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You hotwire death, get in, and drive away like a flag made from a thousand burning funeral parlors.

You have stolen death because you're bored. There's nothing good playing at the movies in San Francisco.

You joyride around for a while listening to the radio, and then abandon death, walk away, and leave death for the police to find.

Still weak and in a sag of wondering which way his body was going to go next, Emmett decided it was time to document what they had all tried to accomplish together as the Free City Collective. They held what turned out to be their last formal meeting as a family and planned the one-shot review magazine for which a young, stand-up Los Angeles man handed Emmett forty-hundreddollar-bills-cash energy to help get it compiled. The collective chose a slick detective-magazine format to say what they had to say, but since the cost of such a glossy, highly stylized review was beyond their limits, they had to settle for simple newsprint and go along with seeing it distributed and sold for thirty-five cents in exchange for forty thousand "Free" copies which were theirs to give away.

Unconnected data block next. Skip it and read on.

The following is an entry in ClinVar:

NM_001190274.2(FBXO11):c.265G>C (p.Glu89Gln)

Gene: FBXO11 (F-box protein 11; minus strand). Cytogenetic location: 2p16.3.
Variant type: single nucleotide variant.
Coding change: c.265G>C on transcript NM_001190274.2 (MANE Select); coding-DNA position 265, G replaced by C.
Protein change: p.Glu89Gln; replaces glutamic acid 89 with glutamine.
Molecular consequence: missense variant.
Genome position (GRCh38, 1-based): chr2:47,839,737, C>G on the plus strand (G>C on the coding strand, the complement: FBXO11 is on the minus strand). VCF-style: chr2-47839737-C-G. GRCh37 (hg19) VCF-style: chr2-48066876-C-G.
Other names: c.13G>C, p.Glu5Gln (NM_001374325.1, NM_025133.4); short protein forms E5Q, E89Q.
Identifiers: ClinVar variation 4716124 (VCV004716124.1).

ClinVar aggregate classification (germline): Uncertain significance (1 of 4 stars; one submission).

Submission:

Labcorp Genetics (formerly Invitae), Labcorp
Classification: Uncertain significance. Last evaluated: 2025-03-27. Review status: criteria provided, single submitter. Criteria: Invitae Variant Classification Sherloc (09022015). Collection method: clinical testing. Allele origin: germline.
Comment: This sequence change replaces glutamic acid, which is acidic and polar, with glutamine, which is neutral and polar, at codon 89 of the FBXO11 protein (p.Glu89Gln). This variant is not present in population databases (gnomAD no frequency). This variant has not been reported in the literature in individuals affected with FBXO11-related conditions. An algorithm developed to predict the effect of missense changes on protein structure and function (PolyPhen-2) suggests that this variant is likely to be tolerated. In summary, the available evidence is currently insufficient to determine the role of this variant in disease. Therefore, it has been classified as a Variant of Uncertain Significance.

The cover of the document was titled "The Digger Papers," and none of the contents therein were copyrighted, so that anyone might reprint anything without permission. On the outside back cover was what many people who knew him thought was the Hun's most brilliant and poignant statement in art. It was a black-and-white reproduction of a six-by-three-foot, blue-and-white poster of two Tong assassins, calmly biding their time, leaning against the corner of a brick building. Above them hung a sign with the Chinese character from the I Ching that spelled revolution, and written below their feet in black letters was the slogan I/~ FREE. The Hun designed the original poster with a friend called Red-Cock Don and with several others posted them on walls throughout Chinatown and all over the city, to the consternation of the Chinese and the wonderment of everyone.

Most of the information and news that was broadcast between the front and back covers of the Digger Papers was written in poetry, except for what became the most important piece of the collection [end page 469]


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